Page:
• That the students understand them (“WALT: multiplication” is rubbish, “WALT: be more confident at multiplying decimals” is better)
      • What level the work is, and if possible, what it is that makes it harder (hard to put this on the board, easier to say)
    • Show them you know your stuff..
      • Spot a common mistake, draw the class back together and get a student to go through how to improve
      • Spot someone doing it right, get them to show the class and get class to say why it meets the WALT
      • Get a confident child to move and work with someone struggling
      • If the activity does not support the WALT, ditch it.
    • Questioning
      • Ask students (no hands up):
      • What do you know now, that you didn’t know 5, 10, 15 minutes ago?
      • What’s the mistake we’re not going to make?
      • When you go home this evening and are asked for one thing you have learnt today in *************, what will you say?
    • Scaling
      • Use mini whiteboards or scoring sheets for students to score their understanding against the lesson aim or objective at the beginning of the lesson (0 – 10)
      • Regularly refer back during the lesson, adding new score - with time the score is recorded.
      • When necessary, ask student to explain how and why they have changed their score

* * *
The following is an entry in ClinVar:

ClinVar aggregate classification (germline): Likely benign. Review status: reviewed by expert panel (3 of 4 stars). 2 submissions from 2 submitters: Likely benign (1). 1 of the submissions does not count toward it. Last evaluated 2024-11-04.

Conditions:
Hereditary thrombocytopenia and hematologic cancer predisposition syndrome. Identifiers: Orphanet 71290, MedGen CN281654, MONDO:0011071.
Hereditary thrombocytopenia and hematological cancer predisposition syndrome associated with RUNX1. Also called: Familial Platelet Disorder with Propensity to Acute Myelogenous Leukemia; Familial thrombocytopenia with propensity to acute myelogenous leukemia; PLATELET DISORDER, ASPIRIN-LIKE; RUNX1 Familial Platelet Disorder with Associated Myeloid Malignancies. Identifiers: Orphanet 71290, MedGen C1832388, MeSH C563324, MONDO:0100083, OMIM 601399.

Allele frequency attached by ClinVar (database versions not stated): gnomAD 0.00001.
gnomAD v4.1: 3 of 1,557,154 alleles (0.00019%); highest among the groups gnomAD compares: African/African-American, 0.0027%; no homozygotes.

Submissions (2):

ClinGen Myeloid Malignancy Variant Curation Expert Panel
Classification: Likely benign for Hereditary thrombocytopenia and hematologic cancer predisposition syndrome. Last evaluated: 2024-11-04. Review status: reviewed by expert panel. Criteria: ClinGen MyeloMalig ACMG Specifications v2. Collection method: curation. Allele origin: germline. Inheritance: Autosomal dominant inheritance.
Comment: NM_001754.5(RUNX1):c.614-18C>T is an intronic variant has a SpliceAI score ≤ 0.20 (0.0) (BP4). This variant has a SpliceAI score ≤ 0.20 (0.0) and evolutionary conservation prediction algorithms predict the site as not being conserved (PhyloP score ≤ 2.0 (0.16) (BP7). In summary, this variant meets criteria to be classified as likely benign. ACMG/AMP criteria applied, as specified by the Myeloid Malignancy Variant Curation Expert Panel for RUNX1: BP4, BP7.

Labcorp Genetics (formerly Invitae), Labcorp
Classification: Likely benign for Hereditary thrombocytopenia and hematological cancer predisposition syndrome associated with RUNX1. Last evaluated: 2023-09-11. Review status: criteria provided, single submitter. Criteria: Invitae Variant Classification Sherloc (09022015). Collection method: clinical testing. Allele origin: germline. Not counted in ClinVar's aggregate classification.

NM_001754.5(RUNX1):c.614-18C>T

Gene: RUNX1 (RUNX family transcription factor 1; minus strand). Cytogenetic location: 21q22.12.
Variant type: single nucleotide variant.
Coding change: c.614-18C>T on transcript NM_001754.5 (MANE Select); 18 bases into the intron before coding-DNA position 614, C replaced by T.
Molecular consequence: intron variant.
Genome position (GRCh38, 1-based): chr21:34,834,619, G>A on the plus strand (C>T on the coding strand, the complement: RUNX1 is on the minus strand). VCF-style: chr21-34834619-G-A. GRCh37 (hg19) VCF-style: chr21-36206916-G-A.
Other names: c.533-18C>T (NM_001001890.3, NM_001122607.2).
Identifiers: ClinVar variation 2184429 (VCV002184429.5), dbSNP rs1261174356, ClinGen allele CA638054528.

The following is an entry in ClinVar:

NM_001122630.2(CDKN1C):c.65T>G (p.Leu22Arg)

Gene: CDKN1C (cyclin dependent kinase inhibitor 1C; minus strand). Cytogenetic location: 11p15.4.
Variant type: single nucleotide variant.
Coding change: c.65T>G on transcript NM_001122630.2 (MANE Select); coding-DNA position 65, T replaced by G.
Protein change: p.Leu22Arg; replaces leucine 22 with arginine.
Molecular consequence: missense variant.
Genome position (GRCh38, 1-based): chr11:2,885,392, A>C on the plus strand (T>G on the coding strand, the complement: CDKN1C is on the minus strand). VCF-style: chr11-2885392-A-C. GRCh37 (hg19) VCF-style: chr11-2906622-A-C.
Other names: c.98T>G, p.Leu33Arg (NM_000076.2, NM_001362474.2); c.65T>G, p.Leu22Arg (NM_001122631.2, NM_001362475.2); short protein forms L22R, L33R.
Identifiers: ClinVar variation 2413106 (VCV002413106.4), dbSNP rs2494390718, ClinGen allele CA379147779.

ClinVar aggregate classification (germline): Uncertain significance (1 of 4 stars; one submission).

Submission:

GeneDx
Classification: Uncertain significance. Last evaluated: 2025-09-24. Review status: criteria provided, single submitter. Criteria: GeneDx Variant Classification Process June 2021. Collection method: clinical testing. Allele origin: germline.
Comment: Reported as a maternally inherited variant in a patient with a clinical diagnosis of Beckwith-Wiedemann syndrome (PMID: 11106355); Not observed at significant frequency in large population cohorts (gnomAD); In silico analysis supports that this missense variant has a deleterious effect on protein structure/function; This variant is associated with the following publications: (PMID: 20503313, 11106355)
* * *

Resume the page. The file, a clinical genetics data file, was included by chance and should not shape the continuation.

• Confidence levels
      • At start of the lesson, students write their name on a post-it note
      • Students place their note on a wall thermometer showing confidence levels or in a three column table – Very, Quite, Not (related to a skill or knowledge)
      • During the lesson, students are encouraged to get up and move their post-it when progress is made during the lesson
    • Tweet it
      • Students to communicate what they have learnt as a post for twitter – no more than 35 words
      • Mini whiteboard or exercise book can be used
    • RAG rating 1
      • Students to hold up the coloured cards in
      • planners to show the progress they have
      • made against the objectives
      • Red – no progress
      • Yellow – some progress
      • Green – good progress
    • RAG rating 2
      • Students to place planners on desk with coloured
      • card facing upwards to show level of knowledge and
      • Understanding as the lesson progresses
      • Red – Do not understand
      • Yellow – Not sure
      • Green – Fully understand
      • Individual student needs can then be addressed as
      • the lesson unfolds – when situation changes, card
      • is changed by the student